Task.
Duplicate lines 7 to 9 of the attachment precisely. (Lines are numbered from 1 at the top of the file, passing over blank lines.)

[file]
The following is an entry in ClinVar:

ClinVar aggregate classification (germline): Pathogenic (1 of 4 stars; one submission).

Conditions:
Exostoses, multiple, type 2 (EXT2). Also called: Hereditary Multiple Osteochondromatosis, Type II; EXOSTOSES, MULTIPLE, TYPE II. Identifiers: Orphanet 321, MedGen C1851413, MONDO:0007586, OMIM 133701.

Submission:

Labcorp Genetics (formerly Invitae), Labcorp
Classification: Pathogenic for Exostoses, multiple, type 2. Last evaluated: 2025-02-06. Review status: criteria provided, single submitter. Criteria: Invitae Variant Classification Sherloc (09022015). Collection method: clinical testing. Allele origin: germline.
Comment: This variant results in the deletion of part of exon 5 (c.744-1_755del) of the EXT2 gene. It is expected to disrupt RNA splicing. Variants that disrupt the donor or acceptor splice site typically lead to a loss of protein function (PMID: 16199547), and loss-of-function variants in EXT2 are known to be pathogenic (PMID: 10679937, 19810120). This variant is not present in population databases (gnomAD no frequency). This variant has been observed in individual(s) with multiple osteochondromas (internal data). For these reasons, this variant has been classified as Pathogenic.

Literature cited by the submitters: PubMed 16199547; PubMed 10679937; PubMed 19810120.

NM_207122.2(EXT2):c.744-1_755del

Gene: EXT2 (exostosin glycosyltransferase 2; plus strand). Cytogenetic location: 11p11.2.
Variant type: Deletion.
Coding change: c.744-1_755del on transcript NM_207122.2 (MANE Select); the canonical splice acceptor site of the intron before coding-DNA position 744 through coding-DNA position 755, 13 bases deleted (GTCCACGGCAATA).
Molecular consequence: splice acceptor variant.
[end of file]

Classification: Pathogenic for Exostoses, multiple, type 2. Last evaluated: 2025-02-06. Review status: criteria provided, single submitter. Criteria: Invitae Variant Classification Sherloc (09022015). Collection method: clinical testing. Allele origin: germline.
Comment: This variant results in the deletion of part of exon 5 (c.744-1_755del) of the EXT2 gene. It is expected to disrupt RNA splicing. Variants that disrupt the donor or acceptor splice site typically lead to a loss of protein function (PMID: 16199547), and loss-of-function variants in EXT2 are known to be pathogenic (PMID: 10679937, 19810120). This variant is not present in population databases (gnomAD no frequency). This variant has been observed in individual(s) with multiple osteochondromas (internal data). For these reasons, this variant has been classified as Pathogenic.

Literature cited by the submitters: PubMed 16199547; PubMed 10679937; PubMed 19810120.